(For some reason, one of the wikitards thought that this bug report was of such significance to the Global Repository of All Human Knowledge that there's an entire sub-section on my Wikipedia page about it. I spent perhaps a grand total of 24 hours of my life thinking about this -- ok maybe 25 by now -- and this is what gets memorialized? WTF. Seriously. W the F.)
Anyway, you may be interested to know that seven years after that bug report, and thirteen years after it should have happened:
@chrisblizzard 5 Jul 2011
I'm told that the last of mork has been excised from the Mozilla tree. (this is kind of for @shaver, but really for @jwz)
But what brings us here today is a gentle reminder that when you write code this bad, you can actually kill people.
I'm leaving the DB-dump images in the following quote as a reminder of just how insane this code was. Think of these as skulls on sticks at the edge of the wasteland, saying "Never pass this way again".
The digital forensic evidence in this case is of particular interest to me as it involved the recovery and analysis of a Mozilla Firefox history database. The Internet history records within this database turned out to be extremely important to the prosecution case as the existence of Google searches relating to "chloroform" and other possibly relevant records prior to the child's disappearance could have indicated premeditation. This, of course, could have meant the difference between a conviction for murder in the first degree and manslaughter if found guilty. The State of Florida also has the death penalty as a punishment option for capital crimes.
During a keyword search of Anthony's computer, a hit was found for the word "chloroform". The hit was identified in what appeared to be a Mork database belonging to Mozilla Firefox. The file was identified as residing in unallocated clusters, and rather surprisingly, is reported to have been intact. Furthermore, all of the blocks belonging to the file were said to be contiguous. [...]
He pointed out the discrepancy between the first analysis the sheriff’s office did that showed one visit to a website about chloroform and an analysis done later with a second program that appeared to show 84 visits. However, according to Baez, the first report showed a progression that made it clear that the 84 visits were actually to MySpace. This was a major discrepancy with critical digital evidence presented in an extremely serious trial. [...]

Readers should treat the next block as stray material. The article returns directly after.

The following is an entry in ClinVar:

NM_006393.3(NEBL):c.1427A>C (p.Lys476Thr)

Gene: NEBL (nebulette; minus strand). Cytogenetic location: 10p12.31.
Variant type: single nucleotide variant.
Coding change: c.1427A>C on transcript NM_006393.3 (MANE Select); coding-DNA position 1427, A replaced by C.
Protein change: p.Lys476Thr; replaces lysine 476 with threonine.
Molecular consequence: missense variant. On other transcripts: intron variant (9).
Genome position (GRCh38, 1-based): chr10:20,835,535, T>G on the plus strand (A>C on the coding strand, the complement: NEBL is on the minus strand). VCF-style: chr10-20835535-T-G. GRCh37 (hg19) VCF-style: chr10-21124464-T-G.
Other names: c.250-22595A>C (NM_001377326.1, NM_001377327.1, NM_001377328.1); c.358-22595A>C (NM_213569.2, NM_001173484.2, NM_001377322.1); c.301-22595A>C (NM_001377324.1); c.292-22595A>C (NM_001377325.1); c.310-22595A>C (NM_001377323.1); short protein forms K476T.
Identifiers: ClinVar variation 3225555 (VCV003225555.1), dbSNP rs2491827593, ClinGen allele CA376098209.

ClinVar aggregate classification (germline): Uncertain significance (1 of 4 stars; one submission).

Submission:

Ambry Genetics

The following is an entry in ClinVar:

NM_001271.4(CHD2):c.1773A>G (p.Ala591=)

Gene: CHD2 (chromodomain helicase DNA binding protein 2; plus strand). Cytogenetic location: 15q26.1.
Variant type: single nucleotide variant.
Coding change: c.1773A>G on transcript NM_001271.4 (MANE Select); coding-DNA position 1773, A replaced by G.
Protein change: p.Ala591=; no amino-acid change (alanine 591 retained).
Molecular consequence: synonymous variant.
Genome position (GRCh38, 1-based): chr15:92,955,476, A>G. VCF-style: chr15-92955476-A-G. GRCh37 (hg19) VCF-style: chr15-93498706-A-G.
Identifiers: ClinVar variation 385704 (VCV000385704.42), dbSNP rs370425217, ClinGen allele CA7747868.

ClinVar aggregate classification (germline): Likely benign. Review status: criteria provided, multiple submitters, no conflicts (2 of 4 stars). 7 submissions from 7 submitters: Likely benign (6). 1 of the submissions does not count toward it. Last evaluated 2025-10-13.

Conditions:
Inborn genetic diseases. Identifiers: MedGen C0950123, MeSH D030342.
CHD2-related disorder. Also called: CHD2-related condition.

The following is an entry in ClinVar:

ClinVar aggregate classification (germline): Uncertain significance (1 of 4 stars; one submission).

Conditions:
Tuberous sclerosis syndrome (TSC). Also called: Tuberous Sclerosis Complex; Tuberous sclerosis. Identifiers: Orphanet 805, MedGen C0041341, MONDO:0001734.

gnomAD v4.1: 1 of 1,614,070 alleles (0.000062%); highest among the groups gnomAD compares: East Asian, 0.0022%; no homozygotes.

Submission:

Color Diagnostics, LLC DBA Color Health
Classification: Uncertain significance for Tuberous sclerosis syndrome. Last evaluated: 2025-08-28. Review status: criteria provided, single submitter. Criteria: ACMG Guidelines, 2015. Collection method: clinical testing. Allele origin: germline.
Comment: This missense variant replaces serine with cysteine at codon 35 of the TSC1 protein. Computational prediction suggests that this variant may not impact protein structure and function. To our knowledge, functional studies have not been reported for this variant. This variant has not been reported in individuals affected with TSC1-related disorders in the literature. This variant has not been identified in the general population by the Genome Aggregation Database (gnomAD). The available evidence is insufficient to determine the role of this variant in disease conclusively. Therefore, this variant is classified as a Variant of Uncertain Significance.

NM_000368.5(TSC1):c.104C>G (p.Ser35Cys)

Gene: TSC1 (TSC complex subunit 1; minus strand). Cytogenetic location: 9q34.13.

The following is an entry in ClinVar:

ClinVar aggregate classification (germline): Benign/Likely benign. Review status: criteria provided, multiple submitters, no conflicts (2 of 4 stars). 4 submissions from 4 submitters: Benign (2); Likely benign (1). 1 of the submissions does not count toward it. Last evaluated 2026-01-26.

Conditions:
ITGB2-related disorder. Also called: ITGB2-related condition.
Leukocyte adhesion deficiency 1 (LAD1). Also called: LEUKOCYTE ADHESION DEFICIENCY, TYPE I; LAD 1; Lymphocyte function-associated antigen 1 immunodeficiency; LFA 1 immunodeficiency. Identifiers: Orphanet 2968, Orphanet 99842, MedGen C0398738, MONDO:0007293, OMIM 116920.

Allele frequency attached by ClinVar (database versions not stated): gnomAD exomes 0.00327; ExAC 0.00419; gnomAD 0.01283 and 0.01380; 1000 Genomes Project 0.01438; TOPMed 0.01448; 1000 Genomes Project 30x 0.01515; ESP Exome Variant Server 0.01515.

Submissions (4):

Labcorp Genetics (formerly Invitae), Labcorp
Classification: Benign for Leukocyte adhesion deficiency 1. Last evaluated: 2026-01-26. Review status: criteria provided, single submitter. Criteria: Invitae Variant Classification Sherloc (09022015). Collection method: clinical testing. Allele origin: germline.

The Mork record containing "http://www.sci-spot.com/Chemistry/chloroform.htm" is identified as record 174EF. The Index record from the original file is highlighted and shown in Figure 10 below.
The entire record is contained within square brackets. The highlighted line above shows the full record. The first field 82 ("URL") is stored in cell 27F4B, as shown in Figure 11.
The second field 84 ("LastVisitDate") is stored in cell 27F4C, as shown in Figure 12 (2008-03-21 19:16:34 UTC / 2008-03-21 15:16:34 Local Time). Once again, this integer represents the number of micro-seconds from the 1st January 1970, 00:00:00 UTC.
The third field 85 ("FirstVisitDate") is stored in cell 27F4C. This is the same cell value as for ("LastVisitDate") and indicates this is the first visit to this web site during the scope of the current recorded history. The First and Last visit times are the same.
The fourth field 83 (“Referrer”) is stored in cell 27F49, as shown in Figure 13.
There are two critical points to make with this record. Firstly, there is no field 86 ("VisitCount") therefore this URL has only been visited once (not 84 times). This is further corroborated by the fact that field 85 ("FirstVisitDate") shows the exact same date/time as the "LastVisitDate". The second point is that the visit was recorded at 15:16:34 hours (local time) and NOT at 15:16:13 hours as was stated during the trial (from the report produced by the second forensic tool).
(Let me emphasize that those images above are not hex dumps or something: that's the actual, literal text of this file format!)